UK legislation in the fields of labour, environment and health and safety offers considerable protection from corporate human rights abuses at the national level. However, in developing countries, where states may exercise weak or no influence over the negative impacts of corporate activities, there may be little incentive for firms to actively engage with the fundamental rights of their stakeholders. Moreover, in some poorer countries enterprises enjoy a higher degree of structural power than the national government, which renders State sovereignty moot.[575] The fact that that the world's top 200 corporations have been estimated to control a quarter of the world's productive assets[576] is a strong indication of the structural power enjoyed by business in the global political economy. So the regulation of UK based multinational companies by the UK Government is needed to ensure that they respect children's rights.

  The current plethora of voluntary codes of conduct and best practice certification schemes in the broader field of corporate responsibility may suggest that private actors are independently living up to their social and environmental responsibilities.[577] However, the inherent weakness of such soft law lies in its voluntary nature, which ultimately renders labeling and certification initiatives unenforceable. Although UNICEF UK welcomes the contribution of some labeling initiatives to raising the profile of child protection issues as well as their intentions to promote sustainable development, they do not always achieve positive results on the ground. A Fair Trade labeled product, for example, does not ensure that child labour has been excluded from the supply chain. Monitoring of long supply chains remains problematic and local capacity and resources to adequately enforce Fair Trade standards are often lacking. In sum, labeling initiatives alone do not ensure that UK businesses respect human rights, as their effectiveness is dependant upon enterprises pro-actively living up to (sometimes costly) extra-legal obligations. Voluntary schemes must therefore be reinforced by government legislation.

  The UK Government should work to encourage the protection of children's rights abroad and at home by publicly endorsing sound corporate responsibility initiatives. The UK government can contribute to fostering a culture of respect for Human Rights through its public procurement strategies. The existing UK Government's Sustainable Procurement Action Plan specifically focuses on delivering targets related to environmental sustainability. However, this Action Plan should be extended to incorporate a more comprehensive approach to sustainable development, including Human Rights obligations. UNICEF UK, for example, demands that its partners actively include the CRC in their risk assessments and due diligence processes. In line with this, supply chains must be re-visited through a protection lens and vulnerabilities mapped. Failure to do so risks complicity.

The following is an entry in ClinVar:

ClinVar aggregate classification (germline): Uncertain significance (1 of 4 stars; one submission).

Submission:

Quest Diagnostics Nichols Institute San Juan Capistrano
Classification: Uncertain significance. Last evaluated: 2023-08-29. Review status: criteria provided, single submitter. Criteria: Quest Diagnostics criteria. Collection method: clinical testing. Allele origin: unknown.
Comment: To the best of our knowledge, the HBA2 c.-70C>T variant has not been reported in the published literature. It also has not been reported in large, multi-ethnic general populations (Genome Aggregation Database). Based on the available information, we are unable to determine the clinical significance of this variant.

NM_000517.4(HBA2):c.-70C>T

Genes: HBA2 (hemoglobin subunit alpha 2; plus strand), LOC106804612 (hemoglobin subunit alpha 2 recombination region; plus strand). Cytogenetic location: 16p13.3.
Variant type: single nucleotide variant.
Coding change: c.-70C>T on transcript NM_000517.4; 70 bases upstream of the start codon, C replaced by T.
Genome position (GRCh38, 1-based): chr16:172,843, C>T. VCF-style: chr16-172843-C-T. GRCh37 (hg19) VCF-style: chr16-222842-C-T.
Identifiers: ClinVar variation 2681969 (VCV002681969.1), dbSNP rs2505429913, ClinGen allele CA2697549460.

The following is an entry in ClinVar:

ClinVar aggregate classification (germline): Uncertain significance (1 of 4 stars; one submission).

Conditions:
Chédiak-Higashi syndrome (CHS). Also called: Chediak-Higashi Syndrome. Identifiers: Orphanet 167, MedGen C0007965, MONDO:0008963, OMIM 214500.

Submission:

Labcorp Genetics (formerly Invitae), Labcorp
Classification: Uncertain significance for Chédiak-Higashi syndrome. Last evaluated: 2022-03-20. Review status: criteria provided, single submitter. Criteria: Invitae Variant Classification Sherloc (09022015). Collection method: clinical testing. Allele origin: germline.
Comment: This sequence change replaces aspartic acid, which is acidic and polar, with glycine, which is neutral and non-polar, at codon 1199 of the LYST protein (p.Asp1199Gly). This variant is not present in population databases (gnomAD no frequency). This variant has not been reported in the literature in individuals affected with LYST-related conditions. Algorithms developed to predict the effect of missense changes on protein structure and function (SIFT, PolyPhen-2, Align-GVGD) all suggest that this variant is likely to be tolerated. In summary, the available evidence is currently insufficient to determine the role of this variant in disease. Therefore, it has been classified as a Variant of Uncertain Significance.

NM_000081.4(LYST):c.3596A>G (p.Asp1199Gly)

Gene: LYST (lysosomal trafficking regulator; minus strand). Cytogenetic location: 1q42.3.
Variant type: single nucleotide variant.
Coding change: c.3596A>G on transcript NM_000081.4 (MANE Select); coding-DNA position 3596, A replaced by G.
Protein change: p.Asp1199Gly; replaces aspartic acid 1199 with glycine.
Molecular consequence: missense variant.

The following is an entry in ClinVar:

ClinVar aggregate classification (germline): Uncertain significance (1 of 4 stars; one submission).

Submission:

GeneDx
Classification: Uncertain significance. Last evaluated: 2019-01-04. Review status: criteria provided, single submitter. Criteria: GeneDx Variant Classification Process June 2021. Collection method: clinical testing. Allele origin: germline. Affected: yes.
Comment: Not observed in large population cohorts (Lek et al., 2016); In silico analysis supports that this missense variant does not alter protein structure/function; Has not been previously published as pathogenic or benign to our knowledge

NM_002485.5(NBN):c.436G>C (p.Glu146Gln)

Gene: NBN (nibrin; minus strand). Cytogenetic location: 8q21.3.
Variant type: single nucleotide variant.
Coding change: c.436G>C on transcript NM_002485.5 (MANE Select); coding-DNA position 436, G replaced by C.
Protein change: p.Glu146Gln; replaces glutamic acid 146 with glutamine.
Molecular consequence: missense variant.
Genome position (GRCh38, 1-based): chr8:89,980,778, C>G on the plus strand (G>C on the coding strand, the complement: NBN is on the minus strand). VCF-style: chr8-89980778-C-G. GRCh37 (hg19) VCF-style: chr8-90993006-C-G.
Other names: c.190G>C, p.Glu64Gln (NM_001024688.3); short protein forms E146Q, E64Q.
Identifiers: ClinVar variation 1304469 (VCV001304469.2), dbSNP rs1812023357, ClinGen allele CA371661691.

The current global economic crisis has shown the need for government intervention in the economy. Many children's rights advocates, including UNICEF UK, therefore expect increased government regulation in the future, as well as a heightened acceptance of the need to embed ethics within incentive structures. Improved risk assessment and due diligence processes from the side of private enterprise are also needed.

  UNICEF UK recommends mandatory corporate social and environmental reporting by all British based Transnational Corporations (TNCs), in order to deliver transparency and increase pressure to improve their social and environmental performance.


  Prof John Ruggie's mapping of 400 public allegations against businesses, to which already vulnerable people often fall victim, highlights the extent to which effective remedies are lacking in this context.[578] In line with its obligations under the CRC, the UK Government must provide separate legal representation for a child in any judicial dispute concerning their care. However, when seeking remedies for violations of their rights, particularly at the hands of private enterprises, children encounter significant difficulties in using the judicial system. The fact that there are limited organisations mandated to protect children's rights further aggravates this problem.

  Children and those working with them must be able to report Human Rights violations inflicted upon them by companies in order to access remedies. Children must be enabled to monitor and report on violations of their rights. This requires targeted documents and processes to be made accessible to children and young people. Such measures are still lacking despite the UK Government's obligation to fulfill the right to freedom of expression.[579] In line with this, UNICEF UK recommends that the four UK Children's Commissioners be part of a future monitoring process of the impacts of UK companies on children's rights.

572   CRC, Article 17 Back

573   CRC, Article 24 Back

574   Universal Declaration of Human Rights, Article 23 Back

575   This is for example the case for tobacco companies in Malawi Back

576   See note by the UN Secretary General, The Right to Food, 28 August 2003 Back

577   E.g. The OECD Guidelines for Multinational Enterprises, The United Nations Global Compact as well as schemes managed by the International Organisation for Standardisation (ISO) and the International Labour Organisation (ILO). Back

578   Reported in 11th Session Human Rights Council 22nd April 2009 Back

579   CRC, Article 12 Back

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Prepared 16 December 2009